12. Self-publishing 101
Let’s get the technical part over with. If you want more detail on this subject, read Paul Jun’s great Kindle publishing article on Copyblogger.
You can craft a Microsoft Word file of your book, upload it to Createspace, and they will format it for you, publish it to Kindle (for $69), and you are now a published author on Amazon. You will get 30-70% royalties depending on how you price (above $2.99 you get a 70% royalty) and you can do paperback and Kindle version.
This is not a bad choice. I did this with four of my self-published books. I’ve sold more copies of those books than my five books published with traditional publishers combined. Createspace even helps you design a cover, and you can pay for copyediting.
This entire point #12 is what most people refer to when they say “self-publishing.”
It’s how EL James initially published “50 Shades of Grey.” It’s how my favorite science fiction writer, Hugh Howey, initially published the soon-to-be-classic “Wool.” Both of those authors eventually worked out deals with major publishers for bookstore distribution and both have gone on to sell millions of copies and are in the hall of fame (if there is one) of people who started out self-publishing.
If you want to get on other platforms other than Amazon, you can use Smashwords and Lightning Source to do all of the above.
Step 12 is merely executing on the basics of self-publishing. It’s the very last step before a book is published. Everything I’ve said before this point is about building an audience.
I have a few more points I think you should do before step 12. And I have a few ideas about what you should do after step 12.
13. Team publishing
Ultimately, to do self-publishing right, you need to do it professionally.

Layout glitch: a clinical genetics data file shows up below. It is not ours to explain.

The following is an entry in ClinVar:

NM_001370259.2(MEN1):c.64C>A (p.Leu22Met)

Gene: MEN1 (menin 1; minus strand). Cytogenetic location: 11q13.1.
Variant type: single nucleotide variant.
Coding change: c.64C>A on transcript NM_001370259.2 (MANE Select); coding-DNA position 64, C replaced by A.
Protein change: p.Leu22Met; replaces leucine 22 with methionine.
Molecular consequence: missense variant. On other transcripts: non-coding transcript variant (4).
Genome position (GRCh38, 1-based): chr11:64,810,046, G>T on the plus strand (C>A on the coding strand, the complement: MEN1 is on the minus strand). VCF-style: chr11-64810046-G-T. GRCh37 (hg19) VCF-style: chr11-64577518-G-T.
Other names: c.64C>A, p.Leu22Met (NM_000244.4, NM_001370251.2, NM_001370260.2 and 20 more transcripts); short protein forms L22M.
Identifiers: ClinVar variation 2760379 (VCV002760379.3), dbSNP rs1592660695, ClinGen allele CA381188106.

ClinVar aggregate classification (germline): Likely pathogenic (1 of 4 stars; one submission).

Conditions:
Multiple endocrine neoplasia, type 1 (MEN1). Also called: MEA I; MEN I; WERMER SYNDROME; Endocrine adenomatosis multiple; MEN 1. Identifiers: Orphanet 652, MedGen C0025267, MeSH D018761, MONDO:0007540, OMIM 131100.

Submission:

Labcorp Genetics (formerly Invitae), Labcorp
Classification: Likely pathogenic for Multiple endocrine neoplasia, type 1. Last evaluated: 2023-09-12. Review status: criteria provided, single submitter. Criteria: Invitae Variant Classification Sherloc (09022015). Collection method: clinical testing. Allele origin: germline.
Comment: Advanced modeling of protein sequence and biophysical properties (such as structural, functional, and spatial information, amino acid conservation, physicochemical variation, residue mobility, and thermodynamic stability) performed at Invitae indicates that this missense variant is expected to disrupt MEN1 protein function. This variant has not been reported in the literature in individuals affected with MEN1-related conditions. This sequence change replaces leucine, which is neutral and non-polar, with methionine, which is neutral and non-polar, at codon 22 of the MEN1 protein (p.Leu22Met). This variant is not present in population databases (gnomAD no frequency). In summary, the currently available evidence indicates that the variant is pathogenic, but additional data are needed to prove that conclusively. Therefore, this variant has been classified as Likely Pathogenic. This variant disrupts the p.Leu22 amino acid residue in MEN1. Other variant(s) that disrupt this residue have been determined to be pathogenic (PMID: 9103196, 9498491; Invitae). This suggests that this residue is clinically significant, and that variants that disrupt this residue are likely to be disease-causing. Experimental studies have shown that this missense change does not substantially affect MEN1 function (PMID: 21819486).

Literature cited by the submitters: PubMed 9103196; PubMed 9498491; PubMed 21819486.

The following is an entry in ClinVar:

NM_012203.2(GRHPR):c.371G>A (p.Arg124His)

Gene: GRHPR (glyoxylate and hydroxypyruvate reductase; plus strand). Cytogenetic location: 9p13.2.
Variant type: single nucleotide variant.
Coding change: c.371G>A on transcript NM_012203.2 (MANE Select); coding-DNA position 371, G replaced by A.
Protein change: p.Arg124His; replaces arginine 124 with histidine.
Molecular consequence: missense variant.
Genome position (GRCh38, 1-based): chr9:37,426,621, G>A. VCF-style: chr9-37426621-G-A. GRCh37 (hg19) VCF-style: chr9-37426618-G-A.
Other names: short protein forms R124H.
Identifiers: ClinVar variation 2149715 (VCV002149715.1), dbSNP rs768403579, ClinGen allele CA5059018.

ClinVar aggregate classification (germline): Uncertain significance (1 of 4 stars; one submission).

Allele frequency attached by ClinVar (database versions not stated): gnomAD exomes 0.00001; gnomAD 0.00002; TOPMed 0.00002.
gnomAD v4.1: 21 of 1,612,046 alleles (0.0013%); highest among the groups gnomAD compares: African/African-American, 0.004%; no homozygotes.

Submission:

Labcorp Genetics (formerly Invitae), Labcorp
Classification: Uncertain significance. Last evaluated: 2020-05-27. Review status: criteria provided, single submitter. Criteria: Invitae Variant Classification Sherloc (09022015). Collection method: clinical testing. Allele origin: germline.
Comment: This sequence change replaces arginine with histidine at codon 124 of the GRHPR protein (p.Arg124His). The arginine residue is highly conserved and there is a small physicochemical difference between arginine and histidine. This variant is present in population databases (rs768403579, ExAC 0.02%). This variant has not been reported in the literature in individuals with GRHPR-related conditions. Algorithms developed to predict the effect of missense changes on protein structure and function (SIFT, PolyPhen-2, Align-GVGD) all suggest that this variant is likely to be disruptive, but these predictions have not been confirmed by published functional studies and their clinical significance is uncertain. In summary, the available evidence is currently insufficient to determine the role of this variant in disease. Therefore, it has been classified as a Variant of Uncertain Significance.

The stigma of self-publishing is going away precisely because people are no longer just uploading files to Amazon and hoping for the best. If you’re a good writer, you might not be good at editing. Or, you might not be good at marketing. Or, you might need help with cover design.
It’s important to be honest with yourself about what you’re good at and what you aren’t.
You don’t want to spend a lot of money. Nor do you want to cheapen yourself with a shoddy project because you couldn’t give it your best. People can spot a self-published book a mile away. And I am guilty of “just” doing a basic self-published book with several of my books.
My first self-published book was horrible.
Too many grammatical errors. Who cares, I thought, but people do care. It really distracts the reader and it instantly shouts out “amateur hour.”
I now give that book away for free, and two others, when people sign up for my email list. The email list is another good way to build distribution and readership, and giving away free material to people who sign up is a good idea.
For my book that’s being released today, I used four editors. Two for copy editing to fix any basic grammatical errors, and two editors who have both edited many bestsellers. They worked with me on the structure of the book, the layout, and probably spent almost as much time editing the book as I spent writing it.
Traditional publishers also have editors that will work on your book, but the whole idea of professional self-publishing is to do a better job than the traditional publishers.
I wanted to work with the best editor I could find, not just whatever editor was available at a publisher, who might also be busy with 50 other books. This costs money, but it’s not that expensive and a well-done book will more than make back the expense.
Go to the bookstore. Pick out the books that have designs that you love. There’s no reason your book cannot have the same quality design, or better.
I used Herb Thornby, who designed books by some of my favorite authors. He gave me several cover choices to choose from.
I’m not a designer so I could not pick.
So here’s what I did. I made a Facebook ad aimed at my target audience and used a different cover image for each ad. Then I watched in real time what people were clicking on and I chose the most popular cover. The result is the cover image you see at the top of this post.
16. Interior design
I’m not good with fonts, stylizing breakout sections, designing the spine and back cover and inside flaps, etc. I hired for this.
Yes, it costs some money. Yes, a publisher would’ve taken care of all this for me. But I wanted to have a book that would look great, feel great, even smell great.
Uhh, I don’t know if I achieved that last part.